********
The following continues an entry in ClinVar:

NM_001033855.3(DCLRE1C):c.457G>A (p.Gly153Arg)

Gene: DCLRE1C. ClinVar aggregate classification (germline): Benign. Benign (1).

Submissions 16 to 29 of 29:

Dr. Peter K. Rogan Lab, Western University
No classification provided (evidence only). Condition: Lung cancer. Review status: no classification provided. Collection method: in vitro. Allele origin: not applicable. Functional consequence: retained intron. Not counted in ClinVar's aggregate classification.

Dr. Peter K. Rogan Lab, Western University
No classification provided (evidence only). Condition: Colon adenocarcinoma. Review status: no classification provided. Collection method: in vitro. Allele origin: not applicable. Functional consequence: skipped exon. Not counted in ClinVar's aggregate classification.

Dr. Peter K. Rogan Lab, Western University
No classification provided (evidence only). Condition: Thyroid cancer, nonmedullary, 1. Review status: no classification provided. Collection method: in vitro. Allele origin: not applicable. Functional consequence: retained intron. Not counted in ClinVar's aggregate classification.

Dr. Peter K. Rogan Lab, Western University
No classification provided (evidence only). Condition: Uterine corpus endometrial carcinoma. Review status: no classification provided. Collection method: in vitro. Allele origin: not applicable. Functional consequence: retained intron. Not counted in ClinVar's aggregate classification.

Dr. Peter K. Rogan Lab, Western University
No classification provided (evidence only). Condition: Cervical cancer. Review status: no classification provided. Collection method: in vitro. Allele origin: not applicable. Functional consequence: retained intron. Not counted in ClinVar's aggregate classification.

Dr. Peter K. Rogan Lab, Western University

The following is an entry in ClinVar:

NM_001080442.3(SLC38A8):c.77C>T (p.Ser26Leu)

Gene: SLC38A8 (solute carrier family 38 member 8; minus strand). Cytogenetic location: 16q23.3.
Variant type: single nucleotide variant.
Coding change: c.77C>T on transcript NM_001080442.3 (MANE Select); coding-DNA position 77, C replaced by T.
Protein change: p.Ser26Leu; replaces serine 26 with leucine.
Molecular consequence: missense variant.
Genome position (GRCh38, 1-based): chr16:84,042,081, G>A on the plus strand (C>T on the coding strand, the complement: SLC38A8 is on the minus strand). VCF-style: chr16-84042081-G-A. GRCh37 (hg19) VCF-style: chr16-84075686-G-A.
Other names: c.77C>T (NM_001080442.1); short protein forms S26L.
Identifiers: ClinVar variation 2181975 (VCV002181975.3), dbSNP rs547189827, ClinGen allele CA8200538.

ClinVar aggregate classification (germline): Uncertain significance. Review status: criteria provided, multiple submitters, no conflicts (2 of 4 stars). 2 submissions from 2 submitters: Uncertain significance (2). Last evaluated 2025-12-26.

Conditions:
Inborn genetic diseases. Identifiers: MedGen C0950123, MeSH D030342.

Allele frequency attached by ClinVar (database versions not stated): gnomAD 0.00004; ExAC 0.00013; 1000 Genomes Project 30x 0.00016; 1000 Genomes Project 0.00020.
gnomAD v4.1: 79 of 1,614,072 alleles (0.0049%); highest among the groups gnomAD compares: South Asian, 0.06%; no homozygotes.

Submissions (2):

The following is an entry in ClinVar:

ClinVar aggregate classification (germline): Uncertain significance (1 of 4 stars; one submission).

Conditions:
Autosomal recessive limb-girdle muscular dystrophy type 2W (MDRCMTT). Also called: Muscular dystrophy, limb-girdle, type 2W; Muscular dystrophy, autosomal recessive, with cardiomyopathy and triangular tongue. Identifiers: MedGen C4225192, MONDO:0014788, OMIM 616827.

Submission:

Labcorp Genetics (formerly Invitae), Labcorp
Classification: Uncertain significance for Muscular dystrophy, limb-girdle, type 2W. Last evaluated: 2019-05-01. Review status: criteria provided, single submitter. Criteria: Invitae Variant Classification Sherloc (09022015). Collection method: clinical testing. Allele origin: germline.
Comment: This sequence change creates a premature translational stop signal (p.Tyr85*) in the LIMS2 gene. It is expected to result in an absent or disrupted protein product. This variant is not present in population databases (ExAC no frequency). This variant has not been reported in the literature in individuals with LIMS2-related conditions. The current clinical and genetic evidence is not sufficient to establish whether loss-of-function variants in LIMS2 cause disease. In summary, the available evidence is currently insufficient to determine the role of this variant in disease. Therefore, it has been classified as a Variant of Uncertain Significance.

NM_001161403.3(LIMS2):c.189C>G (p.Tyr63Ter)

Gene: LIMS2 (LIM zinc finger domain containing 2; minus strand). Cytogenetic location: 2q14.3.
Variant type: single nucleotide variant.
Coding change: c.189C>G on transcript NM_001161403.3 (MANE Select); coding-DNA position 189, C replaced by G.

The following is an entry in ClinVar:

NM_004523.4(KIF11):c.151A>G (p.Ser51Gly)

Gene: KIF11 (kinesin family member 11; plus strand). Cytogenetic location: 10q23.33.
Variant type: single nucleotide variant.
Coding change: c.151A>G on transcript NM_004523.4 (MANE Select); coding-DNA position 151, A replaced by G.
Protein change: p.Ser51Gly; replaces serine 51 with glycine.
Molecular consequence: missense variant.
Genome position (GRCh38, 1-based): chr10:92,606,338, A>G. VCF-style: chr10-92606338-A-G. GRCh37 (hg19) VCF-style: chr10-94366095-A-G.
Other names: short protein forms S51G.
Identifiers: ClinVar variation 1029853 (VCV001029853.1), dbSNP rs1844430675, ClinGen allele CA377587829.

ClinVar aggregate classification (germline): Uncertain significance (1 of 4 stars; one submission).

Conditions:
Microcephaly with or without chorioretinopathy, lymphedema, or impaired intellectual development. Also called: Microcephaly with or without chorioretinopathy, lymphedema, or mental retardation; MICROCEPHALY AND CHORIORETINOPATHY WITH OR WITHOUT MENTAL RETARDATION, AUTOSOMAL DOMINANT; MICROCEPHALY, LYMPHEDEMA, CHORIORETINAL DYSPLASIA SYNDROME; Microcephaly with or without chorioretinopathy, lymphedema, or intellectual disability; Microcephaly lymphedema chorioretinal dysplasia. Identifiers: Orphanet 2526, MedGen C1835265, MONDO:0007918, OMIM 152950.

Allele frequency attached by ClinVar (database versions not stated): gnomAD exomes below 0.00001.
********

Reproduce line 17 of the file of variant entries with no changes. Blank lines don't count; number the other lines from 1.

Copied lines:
NM_001080442.3(SLC38A8):c.77C>T (p.Ser26Leu)